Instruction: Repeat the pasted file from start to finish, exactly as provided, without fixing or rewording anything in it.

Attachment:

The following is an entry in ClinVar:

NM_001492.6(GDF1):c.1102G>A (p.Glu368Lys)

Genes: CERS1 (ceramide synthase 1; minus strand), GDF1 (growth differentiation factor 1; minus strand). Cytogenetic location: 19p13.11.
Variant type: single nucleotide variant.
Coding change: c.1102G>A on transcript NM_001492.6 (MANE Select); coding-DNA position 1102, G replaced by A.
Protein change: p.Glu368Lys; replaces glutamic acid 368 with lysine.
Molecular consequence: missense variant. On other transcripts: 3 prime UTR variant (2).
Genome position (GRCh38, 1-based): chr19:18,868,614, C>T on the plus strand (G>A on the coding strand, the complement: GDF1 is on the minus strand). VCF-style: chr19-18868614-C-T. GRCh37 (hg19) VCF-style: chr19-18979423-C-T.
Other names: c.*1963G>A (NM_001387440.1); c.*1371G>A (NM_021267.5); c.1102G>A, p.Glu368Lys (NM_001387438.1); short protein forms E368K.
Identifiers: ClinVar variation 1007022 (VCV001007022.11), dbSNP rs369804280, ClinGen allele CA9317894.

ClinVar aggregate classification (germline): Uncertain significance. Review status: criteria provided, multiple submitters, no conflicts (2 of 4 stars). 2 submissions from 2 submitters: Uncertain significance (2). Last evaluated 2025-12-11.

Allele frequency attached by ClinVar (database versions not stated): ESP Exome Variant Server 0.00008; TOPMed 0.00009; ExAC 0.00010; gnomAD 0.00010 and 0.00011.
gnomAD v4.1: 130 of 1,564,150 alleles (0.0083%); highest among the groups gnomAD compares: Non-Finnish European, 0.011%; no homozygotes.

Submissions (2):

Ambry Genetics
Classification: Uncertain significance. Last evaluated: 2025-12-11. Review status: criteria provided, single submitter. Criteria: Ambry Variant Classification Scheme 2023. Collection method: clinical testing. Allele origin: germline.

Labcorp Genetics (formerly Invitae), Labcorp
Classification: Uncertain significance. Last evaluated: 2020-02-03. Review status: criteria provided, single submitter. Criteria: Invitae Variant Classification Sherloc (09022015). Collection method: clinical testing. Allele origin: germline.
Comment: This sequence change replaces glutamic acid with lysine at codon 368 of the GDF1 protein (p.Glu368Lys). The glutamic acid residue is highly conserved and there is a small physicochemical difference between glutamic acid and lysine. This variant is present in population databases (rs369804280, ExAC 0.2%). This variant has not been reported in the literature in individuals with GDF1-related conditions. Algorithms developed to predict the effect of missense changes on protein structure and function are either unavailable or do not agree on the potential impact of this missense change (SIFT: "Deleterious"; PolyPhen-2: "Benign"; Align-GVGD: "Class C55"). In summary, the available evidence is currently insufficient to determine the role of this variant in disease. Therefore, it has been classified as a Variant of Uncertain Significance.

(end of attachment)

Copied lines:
The following is an entry in ClinVar:

NM_001492.6(GDF1):c.1102G>A (p.Glu368Lys)

Genes: CERS1 (ceramide synthase 1; minus strand), GDF1 (growth differentiation factor 1; minus strand). Cytogenetic location: 19p13.11.
Variant type: single nucleotide variant.
Coding change: c.1102G>A on transcript NM_001492.6 (MANE Select); coding-DNA position 1102, G replaced by A.
Protein change: p.Glu368Lys; replaces glutamic acid 368 with lysine.
Molecular consequence: missense variant. On other transcripts: 3 prime UTR variant (2).
Genome position (GRCh38, 1-based): chr19:18,868,614, C>T on the plus strand (G>A on the coding strand, the complement: GDF1 is on the minus strand). VCF-style: chr19-18868614-C-T. GRCh37 (hg19) VCF-style: chr19-18979423-C-T.
Other names: c.*1963G>A (NM_001387440.1); c.*1371G>A (NM_021267.5); c.1102G>A, p.Glu368Lys (NM_001387438.1); short protein forms E368K.
Identifiers: ClinVar variation 1007022 (VCV001007022.11), dbSNP rs369804280, ClinGen allele CA9317894.

ClinVar aggregate classification (germline): Uncertain significance. Review status: criteria provided, multiple submitters, no conflicts (2 of 4 stars). 2 submissions from 2 submitters: Uncertain significance (2). Last evaluated 2025-12-11.

Allele frequency attached by ClinVar (database versions not stated): ESP Exome Variant Server 0.00008; TOPMed 0.00009; ExAC 0.00010; gnomAD 0.00010 and 0.00011.
gnomAD v4.1: 130 of 1,564,150 alleles (0.0083%); highest among the groups gnomAD compares: Non-Finnish European, 0.011%; no homozygotes.

Submissions (2):

Ambry Genetics
Classification: Uncertain significance. Last evaluated: 2025-12-11. Review status: criteria provided, single submitter. Criteria: Ambry Variant Classification Scheme 2023. Collection method: clinical testing. Allele origin: germline.

Labcorp Genetics (formerly Invitae), Labcorp
Classification: Uncertain significance. Last evaluated: 2020-02-03. Review status: criteria provided, single submitter. Criteria: Invitae Variant Classification Sherloc (09022015). Collection method: clinical testing. Allele origin: germline.
Comment: This sequence change replaces glutamic acid with lysine at codon 368 of the GDF1 protein (p.Glu368Lys). The glutamic acid residue is highly conserved and there is a small physicochemical difference between glutamic acid and lysine. This variant is present in population databases (rs369804280, ExAC 0.2%). This variant has not been reported in the literature in individuals with GDF1-related conditions. Algorithms developed to predict the effect of missense changes on protein structure and function are either unavailable or do not agree on the potential impact of this missense change (SIFT: "Deleterious"; PolyPhen-2: "Benign"; Align-GVGD: "Class C55"). In summary, the available evidence is currently insufficient to determine the role of this variant in disease. Therefore, it has been classified as a Variant of Uncertain Significance.